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Military Firearm Restoration Corner
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Ted

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I purchased my Enfield from a local dealer because I allways wanted a #4 and this one looked ok but wouldn't win any beauty contests. It was a BSA made for Canadian service. After ordering some ammo for it I took it out to test it's accuracy. It shot ok but needed work. I decided I wanted to start hunting deer with my friend but I was unable to buy a new deer rifle so I opted to build one out of my beater Enfield as a project. Now mind you, this enfield was a factory thurough repaired rifle that had a bad crack on the upper rear handguard and a large repair patch on the buttstock right behind the bolt. Normally I'm a collector of old rifles and would cringe at the thought of mollesting an original piece. But temptation got the best of me and I really wanted to go hunting. The muzzle of the rifle was in rough shape and the crown was bad. That probably explained the poor accuracy. The bore however was very nice and shiny yet so I knew this gun had potential. I cut about 5" off of the barrel and recrowned with a Brownells 11 degree crowning tool. I then spent days polishing the reciever to make it look nice and shiny. I then chucked it in my lathe and polished the barrel to a 800 grit finish. I ordered a new buttstock from Numrich arms and just finished all the stock work today. I blued the entire gun with Brownells Oxpho Blue with amazing results. The fore-stock I cut down just past the barrel band and rounded nicely. I polished up the original brass buttplate and re-installed it to fit the new stock. I think it will make an awesome hunting rifle now. I still need to put my scope on it, but I'm waiting on an S&K mount. The scope I'm using is a Millet 3x-9x 44mm Buck Gold. Should do the trick nicely! All in all I have about $330 into it and a lot of time.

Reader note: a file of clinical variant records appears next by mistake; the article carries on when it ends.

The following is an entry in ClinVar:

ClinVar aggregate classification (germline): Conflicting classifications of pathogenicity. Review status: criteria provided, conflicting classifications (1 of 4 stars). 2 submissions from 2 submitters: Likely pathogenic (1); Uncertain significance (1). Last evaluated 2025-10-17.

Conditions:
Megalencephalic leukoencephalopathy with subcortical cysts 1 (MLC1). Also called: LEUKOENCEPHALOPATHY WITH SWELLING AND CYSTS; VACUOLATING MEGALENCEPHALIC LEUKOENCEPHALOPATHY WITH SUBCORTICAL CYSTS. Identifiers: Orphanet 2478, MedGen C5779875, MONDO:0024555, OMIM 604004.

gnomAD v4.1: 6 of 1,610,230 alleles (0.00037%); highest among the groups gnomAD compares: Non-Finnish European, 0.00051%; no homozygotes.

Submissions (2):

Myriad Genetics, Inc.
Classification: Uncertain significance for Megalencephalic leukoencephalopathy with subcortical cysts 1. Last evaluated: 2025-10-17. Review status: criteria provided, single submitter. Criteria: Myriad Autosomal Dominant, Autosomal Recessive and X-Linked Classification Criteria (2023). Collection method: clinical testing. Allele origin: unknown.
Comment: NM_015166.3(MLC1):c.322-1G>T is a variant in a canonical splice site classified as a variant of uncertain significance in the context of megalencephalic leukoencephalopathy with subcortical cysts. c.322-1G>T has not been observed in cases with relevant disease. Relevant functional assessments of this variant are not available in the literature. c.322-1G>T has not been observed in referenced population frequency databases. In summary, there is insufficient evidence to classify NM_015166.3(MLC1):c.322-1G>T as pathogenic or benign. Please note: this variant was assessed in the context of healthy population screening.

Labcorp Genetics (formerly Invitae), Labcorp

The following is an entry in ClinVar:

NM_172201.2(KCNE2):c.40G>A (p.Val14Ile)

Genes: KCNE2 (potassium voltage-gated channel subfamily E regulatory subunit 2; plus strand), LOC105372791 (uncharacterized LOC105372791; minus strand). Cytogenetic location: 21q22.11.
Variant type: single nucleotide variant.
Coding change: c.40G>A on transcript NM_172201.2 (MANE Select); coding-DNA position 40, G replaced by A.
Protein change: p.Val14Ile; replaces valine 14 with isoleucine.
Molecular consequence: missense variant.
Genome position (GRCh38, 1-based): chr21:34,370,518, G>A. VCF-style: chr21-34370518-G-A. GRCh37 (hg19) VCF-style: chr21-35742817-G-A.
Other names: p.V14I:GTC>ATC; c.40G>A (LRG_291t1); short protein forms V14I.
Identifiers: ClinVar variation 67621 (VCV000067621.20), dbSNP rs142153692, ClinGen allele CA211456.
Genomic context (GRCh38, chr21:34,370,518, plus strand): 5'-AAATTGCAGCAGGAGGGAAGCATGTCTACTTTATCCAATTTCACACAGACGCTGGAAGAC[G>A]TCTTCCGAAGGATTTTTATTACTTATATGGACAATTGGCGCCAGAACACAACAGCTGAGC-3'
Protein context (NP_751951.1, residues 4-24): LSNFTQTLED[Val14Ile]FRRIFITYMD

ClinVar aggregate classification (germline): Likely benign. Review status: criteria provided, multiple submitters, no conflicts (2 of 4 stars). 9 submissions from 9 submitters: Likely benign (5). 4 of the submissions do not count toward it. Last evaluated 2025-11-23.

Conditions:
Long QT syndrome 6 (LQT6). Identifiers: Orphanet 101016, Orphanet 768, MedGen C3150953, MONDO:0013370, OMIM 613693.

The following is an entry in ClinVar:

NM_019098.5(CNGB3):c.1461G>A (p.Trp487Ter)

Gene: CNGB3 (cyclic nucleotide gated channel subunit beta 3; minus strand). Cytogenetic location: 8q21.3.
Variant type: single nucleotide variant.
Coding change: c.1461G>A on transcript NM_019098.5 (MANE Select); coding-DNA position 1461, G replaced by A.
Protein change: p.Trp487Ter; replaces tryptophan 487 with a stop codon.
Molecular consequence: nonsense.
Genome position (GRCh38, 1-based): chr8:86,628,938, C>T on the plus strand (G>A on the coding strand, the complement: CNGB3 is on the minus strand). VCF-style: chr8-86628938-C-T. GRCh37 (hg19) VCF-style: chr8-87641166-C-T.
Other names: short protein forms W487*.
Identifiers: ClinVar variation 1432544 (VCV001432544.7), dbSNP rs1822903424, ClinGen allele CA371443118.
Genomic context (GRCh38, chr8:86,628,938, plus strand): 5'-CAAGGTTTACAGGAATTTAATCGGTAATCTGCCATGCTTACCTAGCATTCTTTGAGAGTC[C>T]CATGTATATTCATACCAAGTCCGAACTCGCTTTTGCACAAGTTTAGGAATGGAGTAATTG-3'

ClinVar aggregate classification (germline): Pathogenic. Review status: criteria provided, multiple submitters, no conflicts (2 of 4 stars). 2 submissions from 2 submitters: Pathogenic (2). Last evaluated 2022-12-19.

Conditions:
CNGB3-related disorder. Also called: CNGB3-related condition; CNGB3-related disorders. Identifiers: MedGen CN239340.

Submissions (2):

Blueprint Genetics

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Great job and welcome!! Have to warn you if you haven't already figured it out, sportorization of military rifles is addicting. If you can get a picture of the polished and blued barrel in natural sunlight and post it I'd really appreciate it. I haven't had very much luck cold blueing polished parts. From what I can see from your picture, looks like your's turned out pretty good.

 

I have a fondness of the Brit Enfields as well as the US Krags because of the silky smoothness operating the bolt.

 

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Welcome aboard Ted. I agree, a nice clean rifle. I have a couple of sported #4s. I'm currently trying to figure out how to 6.5 an Enfield.

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Ok, here are some good closeups of the metal work. Looks much better than the rough machining that was there. This was two coats of the cold blue. It works like any other cold blue but is much darker and dosn't dull or rust when handling like other cold blues can do. Enjoy....

 

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Excellent! I like it! Good first job! Its always good to find another Enfield fan.

 

Welcome to the board to!

 

Let us know how she shoots.

 

-Jason

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Welcome to the board.Very well done Ted!!!! I've had good luck with Oxpho blue too.I bet the deer will line up just to get a chance at being shot with such a nice rifle.Jerry

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Ok, here are some good closeups of the metal work. Looks much better than the rough machining that was there. This was two coats of the cold blue. It works like any other cold blue but is much darker and dosn't dull or rust when handling like other cold blues can do. Enjoy....

 

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2s.jpg

 

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Great job. Your cold blue came out really nice. The slimming of the trigger guard was a nice touch and the recrowning sure was another step in the right direction. Slimming down the stock to sleeker lines is also a plus. with what you have there I for one would not feel undergunned for deer or bear. Have fun,Frank

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Very nice workmanship Ted.

So what's next?

 

 

Next project for this winter is a major modification of a yugo sks. My buddy wants it cut down and barrel threaded for a flash hider. I'll probably be putting it in a Tapco stock and replacing the rear sight with a pic rail for red-dot optics. Should look sweet when done.

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